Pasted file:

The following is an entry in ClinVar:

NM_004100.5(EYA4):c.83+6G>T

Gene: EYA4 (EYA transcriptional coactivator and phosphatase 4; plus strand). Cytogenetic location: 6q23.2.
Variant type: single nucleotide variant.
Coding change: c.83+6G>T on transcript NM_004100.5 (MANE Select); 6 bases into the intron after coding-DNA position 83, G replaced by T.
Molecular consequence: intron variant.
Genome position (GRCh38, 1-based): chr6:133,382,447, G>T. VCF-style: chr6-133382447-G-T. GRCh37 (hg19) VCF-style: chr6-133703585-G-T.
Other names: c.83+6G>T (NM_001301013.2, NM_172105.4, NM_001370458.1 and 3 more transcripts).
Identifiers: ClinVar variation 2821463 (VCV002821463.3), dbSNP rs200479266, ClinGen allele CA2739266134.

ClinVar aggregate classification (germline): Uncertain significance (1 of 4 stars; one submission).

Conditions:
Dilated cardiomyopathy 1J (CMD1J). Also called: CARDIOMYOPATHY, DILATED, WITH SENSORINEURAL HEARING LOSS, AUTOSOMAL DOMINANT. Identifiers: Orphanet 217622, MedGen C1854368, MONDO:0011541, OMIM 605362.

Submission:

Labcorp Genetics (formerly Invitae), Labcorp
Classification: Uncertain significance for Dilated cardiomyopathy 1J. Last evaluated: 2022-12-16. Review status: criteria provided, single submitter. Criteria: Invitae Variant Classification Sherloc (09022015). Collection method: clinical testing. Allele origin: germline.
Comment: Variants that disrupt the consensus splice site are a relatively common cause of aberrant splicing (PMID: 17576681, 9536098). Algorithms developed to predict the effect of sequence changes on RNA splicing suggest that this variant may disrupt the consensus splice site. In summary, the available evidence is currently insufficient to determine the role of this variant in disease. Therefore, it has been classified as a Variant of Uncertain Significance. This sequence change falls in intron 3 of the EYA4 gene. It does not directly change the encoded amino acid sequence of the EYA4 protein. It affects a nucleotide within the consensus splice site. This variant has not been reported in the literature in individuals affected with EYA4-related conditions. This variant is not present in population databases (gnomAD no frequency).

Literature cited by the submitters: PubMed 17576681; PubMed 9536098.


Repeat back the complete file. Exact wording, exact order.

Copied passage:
The following is an entry in ClinVar:

NM_004100.5(EYA4):c.83+6G>T

Gene: EYA4 (EYA transcriptional coactivator and phosphatase 4; plus strand). Cytogenetic location: 6q23.2.
Variant type: single nucleotide variant.
Coding change: c.83+6G>T on transcript NM_004100.5 (MANE Select); 6 bases into the intron after coding-DNA position 83, G replaced by T.
Molecular consequence: intron variant.
Genome position (GRCh38, 1-based): chr6:133,382,447, G>T. VCF-style: chr6-133382447-G-T. GRCh37 (hg19) VCF-style: chr6-133703585-G-T.
Other names: c.83+6G>T (NM_001301013.2, NM_172105.4, NM_001370458.1 and 3 more transcripts).
Identifiers: ClinVar variation 2821463 (VCV002821463.3), dbSNP rs200479266, ClinGen allele CA2739266134.

ClinVar aggregate classification (germline): Uncertain significance (1 of 4 stars; one submission).

Conditions:
Dilated cardiomyopathy 1J (CMD1J). Also called: CARDIOMYOPATHY, DILATED, WITH SENSORINEURAL HEARING LOSS, AUTOSOMAL DOMINANT. Identifiers: Orphanet 217622, MedGen C1854368, MONDO:0011541, OMIM 605362.

Submission:

Labcorp Genetics (formerly Invitae), Labcorp
Classification: Uncertain significance for Dilated cardiomyopathy 1J. Last evaluated: 2022-12-16. Review status: criteria provided, single submitter. Criteria: Invitae Variant Classification Sherloc (09022015). Collection method: clinical testing. Allele origin: germline.
Comment: Variants that disrupt the consensus splice site are a relatively common cause of aberrant splicing (PMID: 17576681, 9536098). Algorithms developed to predict the effect of sequence changes on RNA splicing suggest that this variant may disrupt the consensus splice site. In summary, the available evidence is currently insufficient to determine the role of this variant in disease. Therefore, it has been classified as a Variant of Uncertain Significance. This sequence change falls in intron 3 of the EYA4 gene. It does not directly change the encoded amino acid sequence of the EYA4 protein. It affects a nucleotide within the consensus splice site. This variant has not been reported in the literature in individuals affected with EYA4-related conditions. This variant is not present in population databases (gnomAD no frequency).

Literature cited by the submitters: PubMed 17576681; PubMed 9536098.